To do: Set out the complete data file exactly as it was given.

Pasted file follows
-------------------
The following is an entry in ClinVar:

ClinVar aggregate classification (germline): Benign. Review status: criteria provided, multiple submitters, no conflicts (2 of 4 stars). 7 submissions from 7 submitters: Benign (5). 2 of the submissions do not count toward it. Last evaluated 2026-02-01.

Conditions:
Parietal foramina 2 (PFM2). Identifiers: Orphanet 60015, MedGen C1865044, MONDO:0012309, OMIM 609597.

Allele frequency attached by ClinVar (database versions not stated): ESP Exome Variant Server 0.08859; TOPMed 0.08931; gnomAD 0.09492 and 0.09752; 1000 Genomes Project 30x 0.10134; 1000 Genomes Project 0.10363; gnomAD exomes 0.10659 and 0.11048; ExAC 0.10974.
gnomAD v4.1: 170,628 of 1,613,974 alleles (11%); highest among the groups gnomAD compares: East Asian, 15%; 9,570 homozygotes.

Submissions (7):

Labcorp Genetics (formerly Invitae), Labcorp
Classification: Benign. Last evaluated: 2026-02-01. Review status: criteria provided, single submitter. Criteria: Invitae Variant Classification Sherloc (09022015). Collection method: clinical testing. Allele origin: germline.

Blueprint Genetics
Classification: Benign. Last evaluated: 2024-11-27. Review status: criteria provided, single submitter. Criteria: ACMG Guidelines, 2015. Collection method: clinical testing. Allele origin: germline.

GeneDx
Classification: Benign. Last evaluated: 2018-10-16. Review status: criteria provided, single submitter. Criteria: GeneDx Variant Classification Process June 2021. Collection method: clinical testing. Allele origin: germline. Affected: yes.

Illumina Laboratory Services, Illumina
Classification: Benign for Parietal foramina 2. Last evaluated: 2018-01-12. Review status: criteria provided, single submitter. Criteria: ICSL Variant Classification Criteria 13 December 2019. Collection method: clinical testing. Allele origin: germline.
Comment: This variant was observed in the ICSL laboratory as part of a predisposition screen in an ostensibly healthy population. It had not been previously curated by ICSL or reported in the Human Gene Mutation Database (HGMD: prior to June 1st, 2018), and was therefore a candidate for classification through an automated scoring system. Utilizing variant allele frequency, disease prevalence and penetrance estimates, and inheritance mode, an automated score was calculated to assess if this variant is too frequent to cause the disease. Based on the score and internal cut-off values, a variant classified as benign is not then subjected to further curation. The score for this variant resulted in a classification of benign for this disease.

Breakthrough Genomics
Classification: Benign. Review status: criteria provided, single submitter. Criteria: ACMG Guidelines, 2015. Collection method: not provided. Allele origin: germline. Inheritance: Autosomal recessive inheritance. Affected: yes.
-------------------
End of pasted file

The following is an entry in ClinVar:

ClinVar aggregate classification (germline): Benign. Review status: criteria provided, multiple submitters, no conflicts (2 of 4 stars). 7 submissions from 7 submitters: Benign (5). 2 of the submissions do not count toward it. Last evaluated 2026-02-01.

Conditions:
Parietal foramina 2 (PFM2). Identifiers: Orphanet 60015, MedGen C1865044, MONDO:0012309, OMIM 609597.

Allele frequency attached by ClinVar (database versions not stated): ESP Exome Variant Server 0.08859; TOPMed 0.08931; gnomAD 0.09492 and 0.09752; 1000 Genomes Project 30x 0.10134; 1000 Genomes Project 0.10363; gnomAD exomes 0.10659 and 0.11048; ExAC 0.10974.
gnomAD v4.1: 170,628 of 1,613,974 alleles (11%); highest among the groups gnomAD compares: East Asian, 15%; 9,570 homozygotes.

Submissions (7):

Labcorp Genetics (formerly Invitae), Labcorp
Classification: Benign. Last evaluated: 2026-02-01. Review status: criteria provided, single submitter. Criteria: Invitae Variant Classification Sherloc (09022015). Collection method: clinical testing. Allele origin: germline.

Blueprint Genetics
Classification: Benign. Last evaluated: 2024-11-27. Review status: criteria provided, single submitter. Criteria: ACMG Guidelines, 2015. Collection method: clinical testing. Allele origin: germline.

GeneDx
Classification: Benign. Last evaluated: 2018-10-16. Review status: criteria provided, single submitter. Criteria: GeneDx Variant Classification Process June 2021. Collection method: clinical testing. Allele origin: germline. Affected: yes.

Illumina Laboratory Services, Illumina
Classification: Benign for Parietal foramina 2. Last evaluated: 2018-01-12. Review status: criteria provided, single submitter. Criteria: ICSL Variant Classification Criteria 13 December 2019. Collection method: clinical testing. Allele origin: germline.
Comment: This variant was observed in the ICSL laboratory as part of a predisposition screen in an ostensibly healthy population. It had not been previously curated by ICSL or reported in the Human Gene Mutation Database (HGMD: prior to June 1st, 2018), and was therefore a candidate for classification through an automated scoring system. Utilizing variant allele frequency, disease prevalence and penetrance estimates, and inheritance mode, an automated score was calculated to assess if this variant is too frequent to cause the disease. Based on the score and internal cut-off values, a variant classified as benign is not then subjected to further curation. The score for this variant resulted in a classification of benign for this disease.

Breakthrough Genomics
Classification: Benign. Review status: criteria provided, single submitter. Criteria: ACMG Guidelines, 2015. Collection method: not provided. Allele origin: germline. Inheritance: Autosomal recessive inheritance. Affected: yes.